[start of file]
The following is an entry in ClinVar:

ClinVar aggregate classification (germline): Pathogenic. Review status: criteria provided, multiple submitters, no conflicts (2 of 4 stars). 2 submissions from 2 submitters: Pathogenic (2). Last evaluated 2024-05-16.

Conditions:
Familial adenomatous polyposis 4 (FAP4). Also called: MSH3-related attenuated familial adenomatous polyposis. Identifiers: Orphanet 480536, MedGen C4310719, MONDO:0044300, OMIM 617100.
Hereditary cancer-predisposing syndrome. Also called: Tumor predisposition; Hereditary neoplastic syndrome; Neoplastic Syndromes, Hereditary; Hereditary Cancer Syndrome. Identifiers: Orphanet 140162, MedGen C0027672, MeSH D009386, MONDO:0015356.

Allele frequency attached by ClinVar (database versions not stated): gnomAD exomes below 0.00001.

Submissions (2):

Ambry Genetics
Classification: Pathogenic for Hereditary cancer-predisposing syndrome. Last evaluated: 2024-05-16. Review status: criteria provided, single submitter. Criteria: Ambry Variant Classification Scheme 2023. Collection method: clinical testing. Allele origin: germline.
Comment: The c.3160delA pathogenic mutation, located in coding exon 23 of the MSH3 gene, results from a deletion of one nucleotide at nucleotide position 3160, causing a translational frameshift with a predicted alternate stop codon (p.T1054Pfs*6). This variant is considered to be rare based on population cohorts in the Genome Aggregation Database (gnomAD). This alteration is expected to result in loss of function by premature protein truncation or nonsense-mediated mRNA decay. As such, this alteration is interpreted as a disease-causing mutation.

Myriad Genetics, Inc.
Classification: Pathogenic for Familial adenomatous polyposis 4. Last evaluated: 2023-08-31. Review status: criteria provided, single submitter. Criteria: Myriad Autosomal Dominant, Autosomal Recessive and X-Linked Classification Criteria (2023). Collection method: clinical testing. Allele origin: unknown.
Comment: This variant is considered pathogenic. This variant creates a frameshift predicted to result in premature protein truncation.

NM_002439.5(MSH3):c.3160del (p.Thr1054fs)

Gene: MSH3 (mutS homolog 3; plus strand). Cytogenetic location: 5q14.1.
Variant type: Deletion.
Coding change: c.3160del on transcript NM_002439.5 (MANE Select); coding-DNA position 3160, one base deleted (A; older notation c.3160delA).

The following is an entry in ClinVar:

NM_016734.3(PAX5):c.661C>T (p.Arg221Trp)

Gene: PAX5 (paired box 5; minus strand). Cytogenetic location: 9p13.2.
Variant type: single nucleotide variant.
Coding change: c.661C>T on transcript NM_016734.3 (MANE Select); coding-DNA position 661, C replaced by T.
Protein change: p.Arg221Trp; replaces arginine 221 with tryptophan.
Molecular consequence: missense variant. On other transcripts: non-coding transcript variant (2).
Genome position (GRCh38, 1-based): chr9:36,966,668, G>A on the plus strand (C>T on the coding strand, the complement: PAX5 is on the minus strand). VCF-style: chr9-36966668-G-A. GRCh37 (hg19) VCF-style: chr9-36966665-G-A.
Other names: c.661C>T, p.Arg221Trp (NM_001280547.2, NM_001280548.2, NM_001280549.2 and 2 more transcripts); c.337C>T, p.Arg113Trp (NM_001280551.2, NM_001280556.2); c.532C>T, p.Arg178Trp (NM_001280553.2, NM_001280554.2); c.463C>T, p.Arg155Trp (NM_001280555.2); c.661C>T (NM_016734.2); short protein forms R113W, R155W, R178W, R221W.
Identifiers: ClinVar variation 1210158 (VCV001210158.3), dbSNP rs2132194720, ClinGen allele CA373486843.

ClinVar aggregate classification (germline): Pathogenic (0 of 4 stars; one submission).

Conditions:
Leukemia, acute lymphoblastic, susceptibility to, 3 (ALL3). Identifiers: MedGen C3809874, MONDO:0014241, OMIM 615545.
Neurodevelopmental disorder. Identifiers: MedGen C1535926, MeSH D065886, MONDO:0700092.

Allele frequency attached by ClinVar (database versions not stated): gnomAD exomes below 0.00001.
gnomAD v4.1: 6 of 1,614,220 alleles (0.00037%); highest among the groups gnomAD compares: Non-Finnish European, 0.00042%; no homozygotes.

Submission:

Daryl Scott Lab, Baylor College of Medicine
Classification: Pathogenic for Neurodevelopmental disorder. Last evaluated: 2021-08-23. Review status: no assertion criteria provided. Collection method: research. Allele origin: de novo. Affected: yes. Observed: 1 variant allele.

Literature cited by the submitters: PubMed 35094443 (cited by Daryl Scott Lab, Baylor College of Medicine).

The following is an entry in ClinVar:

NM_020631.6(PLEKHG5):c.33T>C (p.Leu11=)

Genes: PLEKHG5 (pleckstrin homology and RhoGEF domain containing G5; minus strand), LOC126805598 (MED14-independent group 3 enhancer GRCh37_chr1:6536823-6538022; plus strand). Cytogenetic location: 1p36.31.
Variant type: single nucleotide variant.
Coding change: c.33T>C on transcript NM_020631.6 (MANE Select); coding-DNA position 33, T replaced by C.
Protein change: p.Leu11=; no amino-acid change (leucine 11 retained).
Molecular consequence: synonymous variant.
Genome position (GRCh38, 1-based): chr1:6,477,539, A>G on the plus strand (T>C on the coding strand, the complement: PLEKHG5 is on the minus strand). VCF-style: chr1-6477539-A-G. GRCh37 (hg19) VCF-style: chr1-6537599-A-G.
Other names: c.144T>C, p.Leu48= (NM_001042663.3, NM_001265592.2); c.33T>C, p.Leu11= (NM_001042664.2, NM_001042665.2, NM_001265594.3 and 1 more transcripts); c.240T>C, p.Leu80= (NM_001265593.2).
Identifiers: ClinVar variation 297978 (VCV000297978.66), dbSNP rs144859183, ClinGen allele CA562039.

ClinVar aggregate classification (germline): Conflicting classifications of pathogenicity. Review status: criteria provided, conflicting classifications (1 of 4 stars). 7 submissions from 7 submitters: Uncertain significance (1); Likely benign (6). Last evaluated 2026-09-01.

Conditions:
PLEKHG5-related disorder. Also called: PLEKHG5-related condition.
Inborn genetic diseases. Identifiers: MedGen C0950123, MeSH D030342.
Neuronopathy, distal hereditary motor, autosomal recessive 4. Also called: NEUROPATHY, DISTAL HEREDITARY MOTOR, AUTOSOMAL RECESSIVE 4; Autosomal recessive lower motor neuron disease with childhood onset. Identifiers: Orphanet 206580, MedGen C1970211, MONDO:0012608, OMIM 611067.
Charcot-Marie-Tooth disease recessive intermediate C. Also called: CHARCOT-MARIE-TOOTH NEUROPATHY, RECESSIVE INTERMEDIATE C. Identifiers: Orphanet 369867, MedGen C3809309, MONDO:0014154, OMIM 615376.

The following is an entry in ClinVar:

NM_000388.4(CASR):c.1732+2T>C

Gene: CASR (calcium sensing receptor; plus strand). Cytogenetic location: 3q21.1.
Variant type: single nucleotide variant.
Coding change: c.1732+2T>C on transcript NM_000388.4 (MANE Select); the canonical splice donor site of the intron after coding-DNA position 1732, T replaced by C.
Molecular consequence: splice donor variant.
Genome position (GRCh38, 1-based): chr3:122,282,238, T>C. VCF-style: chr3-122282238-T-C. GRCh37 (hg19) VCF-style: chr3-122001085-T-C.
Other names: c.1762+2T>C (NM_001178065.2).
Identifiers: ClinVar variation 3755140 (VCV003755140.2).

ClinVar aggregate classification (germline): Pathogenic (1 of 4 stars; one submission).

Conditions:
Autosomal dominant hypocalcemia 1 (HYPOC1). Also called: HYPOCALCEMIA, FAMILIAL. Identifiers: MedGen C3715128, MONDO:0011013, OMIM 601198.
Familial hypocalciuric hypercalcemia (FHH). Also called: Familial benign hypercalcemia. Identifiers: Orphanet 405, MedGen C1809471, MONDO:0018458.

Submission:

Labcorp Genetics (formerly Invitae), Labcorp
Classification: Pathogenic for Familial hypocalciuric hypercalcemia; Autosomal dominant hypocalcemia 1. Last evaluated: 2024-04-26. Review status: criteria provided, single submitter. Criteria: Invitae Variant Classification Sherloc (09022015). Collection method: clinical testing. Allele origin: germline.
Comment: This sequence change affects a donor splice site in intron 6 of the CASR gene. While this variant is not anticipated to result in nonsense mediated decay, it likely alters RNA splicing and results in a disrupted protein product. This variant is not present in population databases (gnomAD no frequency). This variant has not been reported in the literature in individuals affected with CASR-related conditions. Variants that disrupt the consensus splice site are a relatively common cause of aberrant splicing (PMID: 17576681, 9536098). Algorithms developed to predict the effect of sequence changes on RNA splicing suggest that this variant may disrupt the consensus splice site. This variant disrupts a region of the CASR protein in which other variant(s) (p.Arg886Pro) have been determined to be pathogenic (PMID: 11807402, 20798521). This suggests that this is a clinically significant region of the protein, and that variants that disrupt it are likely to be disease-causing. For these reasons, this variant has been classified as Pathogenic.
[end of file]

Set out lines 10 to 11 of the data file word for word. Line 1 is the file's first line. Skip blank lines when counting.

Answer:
Comment: The c.3160delA pathogenic mutation, located in coding exon 23 of the MSH3 gene, results from a deletion of one nucleotide at nucleotide position 3160, causing a translational frameshift with a predicted alternate stop codon (p.T1054Pfs*6). This variant is considered to be rare based on population cohorts in the Genome Aggregation Database (gnomAD). This alteration is expected to result in loss of function by premature protein truncation or nonsense-mediated mRNA decay. As such, this alteration is interpreted as a disease-causing mutation.

Myriad Genetics, Inc.